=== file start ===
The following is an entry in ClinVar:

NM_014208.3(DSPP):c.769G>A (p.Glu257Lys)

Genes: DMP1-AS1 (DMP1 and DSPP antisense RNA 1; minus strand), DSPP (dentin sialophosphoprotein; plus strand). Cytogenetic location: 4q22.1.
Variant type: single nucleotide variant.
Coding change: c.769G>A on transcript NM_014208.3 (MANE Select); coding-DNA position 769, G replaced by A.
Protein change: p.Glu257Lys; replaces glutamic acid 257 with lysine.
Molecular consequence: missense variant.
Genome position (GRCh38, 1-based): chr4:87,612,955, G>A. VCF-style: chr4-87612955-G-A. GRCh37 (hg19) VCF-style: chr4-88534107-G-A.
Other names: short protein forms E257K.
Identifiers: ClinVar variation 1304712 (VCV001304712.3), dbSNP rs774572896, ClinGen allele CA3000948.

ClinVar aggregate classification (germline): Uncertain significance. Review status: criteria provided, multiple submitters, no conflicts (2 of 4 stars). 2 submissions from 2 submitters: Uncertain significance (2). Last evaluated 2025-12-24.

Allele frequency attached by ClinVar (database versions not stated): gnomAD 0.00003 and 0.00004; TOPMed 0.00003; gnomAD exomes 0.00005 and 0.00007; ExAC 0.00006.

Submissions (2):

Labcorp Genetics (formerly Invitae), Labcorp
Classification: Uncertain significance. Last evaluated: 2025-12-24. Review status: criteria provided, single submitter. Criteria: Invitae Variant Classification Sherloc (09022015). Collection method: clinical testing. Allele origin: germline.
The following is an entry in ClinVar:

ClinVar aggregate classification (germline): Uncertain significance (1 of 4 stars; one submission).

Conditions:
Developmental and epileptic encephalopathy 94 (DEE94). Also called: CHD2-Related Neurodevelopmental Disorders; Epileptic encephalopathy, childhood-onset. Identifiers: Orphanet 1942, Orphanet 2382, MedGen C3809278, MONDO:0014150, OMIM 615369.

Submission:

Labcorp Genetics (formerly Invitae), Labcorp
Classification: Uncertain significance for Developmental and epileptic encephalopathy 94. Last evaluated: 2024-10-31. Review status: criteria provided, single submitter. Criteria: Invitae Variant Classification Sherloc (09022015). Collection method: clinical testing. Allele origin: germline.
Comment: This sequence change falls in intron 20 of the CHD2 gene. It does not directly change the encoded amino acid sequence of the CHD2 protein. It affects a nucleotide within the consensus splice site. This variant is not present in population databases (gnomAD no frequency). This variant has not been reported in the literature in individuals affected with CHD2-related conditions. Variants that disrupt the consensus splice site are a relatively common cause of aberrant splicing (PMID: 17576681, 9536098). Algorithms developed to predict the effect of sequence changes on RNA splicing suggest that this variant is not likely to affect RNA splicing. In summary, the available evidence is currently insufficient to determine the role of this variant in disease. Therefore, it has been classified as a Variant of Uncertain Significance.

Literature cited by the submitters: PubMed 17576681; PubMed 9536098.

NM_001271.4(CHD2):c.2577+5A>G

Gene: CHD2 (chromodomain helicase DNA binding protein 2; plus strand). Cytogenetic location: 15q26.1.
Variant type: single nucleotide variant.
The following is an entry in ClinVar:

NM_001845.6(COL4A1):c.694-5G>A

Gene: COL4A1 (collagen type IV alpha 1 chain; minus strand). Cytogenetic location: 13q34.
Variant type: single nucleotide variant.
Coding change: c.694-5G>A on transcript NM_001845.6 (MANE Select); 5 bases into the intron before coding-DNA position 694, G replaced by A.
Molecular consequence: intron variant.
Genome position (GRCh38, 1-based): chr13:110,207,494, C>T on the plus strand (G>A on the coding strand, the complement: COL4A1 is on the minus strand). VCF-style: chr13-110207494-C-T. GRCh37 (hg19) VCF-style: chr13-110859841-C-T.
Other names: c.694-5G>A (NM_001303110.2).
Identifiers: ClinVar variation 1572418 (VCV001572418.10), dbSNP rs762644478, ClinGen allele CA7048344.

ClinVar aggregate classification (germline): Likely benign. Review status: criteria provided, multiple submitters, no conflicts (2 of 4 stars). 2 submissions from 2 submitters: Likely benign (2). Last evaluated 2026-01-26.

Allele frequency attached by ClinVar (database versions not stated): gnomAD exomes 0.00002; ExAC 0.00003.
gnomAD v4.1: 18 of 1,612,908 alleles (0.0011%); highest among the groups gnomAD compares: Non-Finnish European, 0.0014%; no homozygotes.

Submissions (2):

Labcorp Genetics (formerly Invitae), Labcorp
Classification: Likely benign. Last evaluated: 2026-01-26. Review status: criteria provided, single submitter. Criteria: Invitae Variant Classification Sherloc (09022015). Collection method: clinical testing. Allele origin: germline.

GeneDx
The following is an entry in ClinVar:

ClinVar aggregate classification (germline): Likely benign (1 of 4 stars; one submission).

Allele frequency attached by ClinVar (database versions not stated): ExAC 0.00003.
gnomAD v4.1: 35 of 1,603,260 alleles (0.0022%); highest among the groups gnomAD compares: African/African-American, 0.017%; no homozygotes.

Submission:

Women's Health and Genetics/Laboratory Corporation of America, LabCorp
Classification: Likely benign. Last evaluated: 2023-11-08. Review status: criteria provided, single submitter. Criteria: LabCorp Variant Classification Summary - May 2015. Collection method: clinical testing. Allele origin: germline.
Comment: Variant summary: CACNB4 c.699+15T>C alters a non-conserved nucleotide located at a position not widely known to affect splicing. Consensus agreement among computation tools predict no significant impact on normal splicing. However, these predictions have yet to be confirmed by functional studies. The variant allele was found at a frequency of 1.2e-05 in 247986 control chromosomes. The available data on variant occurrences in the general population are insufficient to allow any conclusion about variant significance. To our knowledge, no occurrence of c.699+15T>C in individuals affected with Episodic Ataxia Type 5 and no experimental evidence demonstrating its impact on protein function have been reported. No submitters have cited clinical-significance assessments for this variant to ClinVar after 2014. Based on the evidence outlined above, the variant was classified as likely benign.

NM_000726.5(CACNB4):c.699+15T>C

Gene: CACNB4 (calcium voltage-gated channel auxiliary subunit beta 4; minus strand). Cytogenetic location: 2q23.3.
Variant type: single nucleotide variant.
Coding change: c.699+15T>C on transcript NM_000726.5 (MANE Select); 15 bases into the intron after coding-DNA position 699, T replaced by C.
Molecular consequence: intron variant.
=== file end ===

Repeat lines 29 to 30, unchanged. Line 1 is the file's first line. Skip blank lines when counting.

NM_001845.6(COL4A1):c.694-5G>A

Gene: COL4A1 (collagen type IV alpha 1 chain; minus strand). Cytogenetic location: 13q34.